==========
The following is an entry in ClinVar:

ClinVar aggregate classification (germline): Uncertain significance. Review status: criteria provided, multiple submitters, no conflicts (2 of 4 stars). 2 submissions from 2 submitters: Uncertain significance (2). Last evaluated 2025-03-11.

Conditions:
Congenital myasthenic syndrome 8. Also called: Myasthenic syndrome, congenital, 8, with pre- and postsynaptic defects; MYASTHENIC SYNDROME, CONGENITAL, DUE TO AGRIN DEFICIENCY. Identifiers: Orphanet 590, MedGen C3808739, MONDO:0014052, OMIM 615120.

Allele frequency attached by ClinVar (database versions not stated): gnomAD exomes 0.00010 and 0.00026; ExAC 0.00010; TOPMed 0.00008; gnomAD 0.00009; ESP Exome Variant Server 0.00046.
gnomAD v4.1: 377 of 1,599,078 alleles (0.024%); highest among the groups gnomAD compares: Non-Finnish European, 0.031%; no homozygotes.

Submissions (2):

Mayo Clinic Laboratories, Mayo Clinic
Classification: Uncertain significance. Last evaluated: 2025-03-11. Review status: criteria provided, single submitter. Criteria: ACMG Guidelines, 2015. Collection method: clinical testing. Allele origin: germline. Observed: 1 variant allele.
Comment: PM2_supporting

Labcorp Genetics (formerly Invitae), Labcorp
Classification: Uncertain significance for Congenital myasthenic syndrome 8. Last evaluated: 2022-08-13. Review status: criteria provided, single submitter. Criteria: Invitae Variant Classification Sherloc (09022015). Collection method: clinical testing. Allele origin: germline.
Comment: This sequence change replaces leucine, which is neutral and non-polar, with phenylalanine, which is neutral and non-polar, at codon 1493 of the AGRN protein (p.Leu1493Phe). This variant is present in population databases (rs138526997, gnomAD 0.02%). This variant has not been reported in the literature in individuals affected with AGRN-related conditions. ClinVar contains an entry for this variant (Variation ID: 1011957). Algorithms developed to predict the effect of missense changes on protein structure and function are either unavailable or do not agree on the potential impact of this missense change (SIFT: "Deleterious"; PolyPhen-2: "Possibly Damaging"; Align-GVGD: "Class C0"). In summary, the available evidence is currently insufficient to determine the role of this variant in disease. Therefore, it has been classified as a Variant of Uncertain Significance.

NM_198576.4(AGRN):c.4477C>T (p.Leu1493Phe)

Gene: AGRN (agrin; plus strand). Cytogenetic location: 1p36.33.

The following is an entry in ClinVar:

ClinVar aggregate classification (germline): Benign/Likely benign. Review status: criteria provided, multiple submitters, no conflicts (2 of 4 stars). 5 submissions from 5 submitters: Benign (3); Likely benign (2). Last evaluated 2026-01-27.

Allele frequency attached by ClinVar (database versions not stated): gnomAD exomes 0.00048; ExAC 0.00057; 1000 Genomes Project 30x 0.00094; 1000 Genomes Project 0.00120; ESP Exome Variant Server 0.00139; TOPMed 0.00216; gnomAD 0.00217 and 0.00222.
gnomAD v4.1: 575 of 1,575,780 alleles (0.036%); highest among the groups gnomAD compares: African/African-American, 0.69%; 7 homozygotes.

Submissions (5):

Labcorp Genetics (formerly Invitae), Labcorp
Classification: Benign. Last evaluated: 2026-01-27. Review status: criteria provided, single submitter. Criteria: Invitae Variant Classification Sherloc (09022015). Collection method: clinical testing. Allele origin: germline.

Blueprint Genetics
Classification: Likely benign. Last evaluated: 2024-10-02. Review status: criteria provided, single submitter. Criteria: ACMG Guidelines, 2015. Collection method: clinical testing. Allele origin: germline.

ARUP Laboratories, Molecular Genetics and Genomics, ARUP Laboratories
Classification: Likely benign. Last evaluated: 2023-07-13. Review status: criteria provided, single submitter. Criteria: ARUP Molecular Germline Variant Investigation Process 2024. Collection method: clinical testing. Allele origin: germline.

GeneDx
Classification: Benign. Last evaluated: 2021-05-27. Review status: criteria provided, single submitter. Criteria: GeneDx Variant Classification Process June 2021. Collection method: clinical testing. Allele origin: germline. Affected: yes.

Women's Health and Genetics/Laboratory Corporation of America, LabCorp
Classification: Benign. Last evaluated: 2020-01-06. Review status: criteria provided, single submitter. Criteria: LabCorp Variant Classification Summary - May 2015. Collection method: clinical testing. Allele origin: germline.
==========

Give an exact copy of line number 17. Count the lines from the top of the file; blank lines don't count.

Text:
ClinVar aggregate classification (germline): Benign/Likely benign. Review status: criteria provided, multiple submitters, no conflicts (2 of 4 stars). 5 submissions from 5 submitters: Benign (3); Likely benign (2). Last evaluated 2026-01-27.